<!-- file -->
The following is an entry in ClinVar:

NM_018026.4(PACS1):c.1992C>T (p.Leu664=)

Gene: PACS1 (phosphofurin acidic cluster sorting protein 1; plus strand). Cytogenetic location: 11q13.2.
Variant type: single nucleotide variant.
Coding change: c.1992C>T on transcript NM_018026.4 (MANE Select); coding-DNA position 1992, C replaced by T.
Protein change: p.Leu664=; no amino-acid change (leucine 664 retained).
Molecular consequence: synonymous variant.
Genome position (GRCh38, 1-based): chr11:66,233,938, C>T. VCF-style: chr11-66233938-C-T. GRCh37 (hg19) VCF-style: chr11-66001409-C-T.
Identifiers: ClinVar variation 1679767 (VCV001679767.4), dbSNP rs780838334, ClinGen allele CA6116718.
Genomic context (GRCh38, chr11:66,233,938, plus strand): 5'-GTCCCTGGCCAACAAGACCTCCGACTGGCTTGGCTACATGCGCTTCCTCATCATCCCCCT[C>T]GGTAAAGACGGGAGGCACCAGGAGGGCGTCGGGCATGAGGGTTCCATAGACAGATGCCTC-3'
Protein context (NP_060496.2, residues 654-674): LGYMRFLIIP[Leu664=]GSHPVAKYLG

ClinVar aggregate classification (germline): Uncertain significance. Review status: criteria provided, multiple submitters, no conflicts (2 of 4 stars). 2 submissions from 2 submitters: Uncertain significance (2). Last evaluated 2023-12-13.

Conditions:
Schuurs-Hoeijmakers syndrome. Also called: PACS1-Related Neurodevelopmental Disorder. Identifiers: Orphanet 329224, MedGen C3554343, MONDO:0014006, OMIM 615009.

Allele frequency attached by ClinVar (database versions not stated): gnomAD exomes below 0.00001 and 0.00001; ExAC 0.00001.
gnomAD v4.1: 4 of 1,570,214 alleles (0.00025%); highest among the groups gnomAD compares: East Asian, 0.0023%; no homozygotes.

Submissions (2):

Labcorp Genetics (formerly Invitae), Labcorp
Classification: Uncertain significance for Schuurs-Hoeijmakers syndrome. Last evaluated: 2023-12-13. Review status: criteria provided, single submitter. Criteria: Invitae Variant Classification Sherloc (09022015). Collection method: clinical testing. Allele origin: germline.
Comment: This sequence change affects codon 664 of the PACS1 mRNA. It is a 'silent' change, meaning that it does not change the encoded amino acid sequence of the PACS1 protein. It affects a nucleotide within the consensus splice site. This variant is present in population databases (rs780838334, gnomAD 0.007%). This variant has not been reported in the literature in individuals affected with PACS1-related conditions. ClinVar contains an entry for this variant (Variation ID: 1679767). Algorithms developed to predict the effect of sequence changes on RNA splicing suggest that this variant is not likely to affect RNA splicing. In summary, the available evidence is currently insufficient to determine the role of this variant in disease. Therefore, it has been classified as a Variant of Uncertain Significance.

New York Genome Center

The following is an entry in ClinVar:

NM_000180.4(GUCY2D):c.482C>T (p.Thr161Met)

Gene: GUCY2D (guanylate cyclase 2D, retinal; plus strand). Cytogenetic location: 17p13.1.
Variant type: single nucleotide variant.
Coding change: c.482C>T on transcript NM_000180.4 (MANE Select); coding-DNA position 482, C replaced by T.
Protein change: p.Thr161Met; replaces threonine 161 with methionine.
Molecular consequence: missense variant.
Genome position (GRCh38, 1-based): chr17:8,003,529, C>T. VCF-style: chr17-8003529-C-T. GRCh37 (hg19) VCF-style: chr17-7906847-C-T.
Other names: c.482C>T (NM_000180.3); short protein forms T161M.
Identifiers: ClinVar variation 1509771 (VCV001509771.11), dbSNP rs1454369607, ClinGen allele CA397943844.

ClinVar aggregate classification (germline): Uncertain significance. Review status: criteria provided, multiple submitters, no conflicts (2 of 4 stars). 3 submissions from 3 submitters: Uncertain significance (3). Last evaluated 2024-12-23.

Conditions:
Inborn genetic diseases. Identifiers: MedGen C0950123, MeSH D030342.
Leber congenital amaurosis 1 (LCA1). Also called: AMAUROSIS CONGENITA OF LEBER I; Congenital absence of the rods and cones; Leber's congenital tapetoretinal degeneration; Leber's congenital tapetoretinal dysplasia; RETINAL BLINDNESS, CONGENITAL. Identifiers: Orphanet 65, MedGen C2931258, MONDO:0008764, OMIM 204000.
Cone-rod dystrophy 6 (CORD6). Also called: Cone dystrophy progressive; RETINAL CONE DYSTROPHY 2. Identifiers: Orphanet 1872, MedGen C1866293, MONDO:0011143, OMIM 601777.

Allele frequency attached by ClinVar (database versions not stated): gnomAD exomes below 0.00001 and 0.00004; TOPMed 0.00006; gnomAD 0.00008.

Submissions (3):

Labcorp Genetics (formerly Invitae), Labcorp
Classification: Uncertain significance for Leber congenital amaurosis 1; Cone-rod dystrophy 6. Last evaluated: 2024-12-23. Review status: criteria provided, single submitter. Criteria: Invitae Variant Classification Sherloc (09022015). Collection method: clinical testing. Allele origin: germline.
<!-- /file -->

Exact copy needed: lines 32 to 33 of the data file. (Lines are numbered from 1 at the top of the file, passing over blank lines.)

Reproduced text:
ClinVar aggregate classification (germline): Uncertain significance. Review status: criteria provided, multiple submitters, no conflicts (2 of 4 stars). 3 submissions from 3 submitters: Uncertain significance (3). Last evaluated 2024-12-23.

Conditions: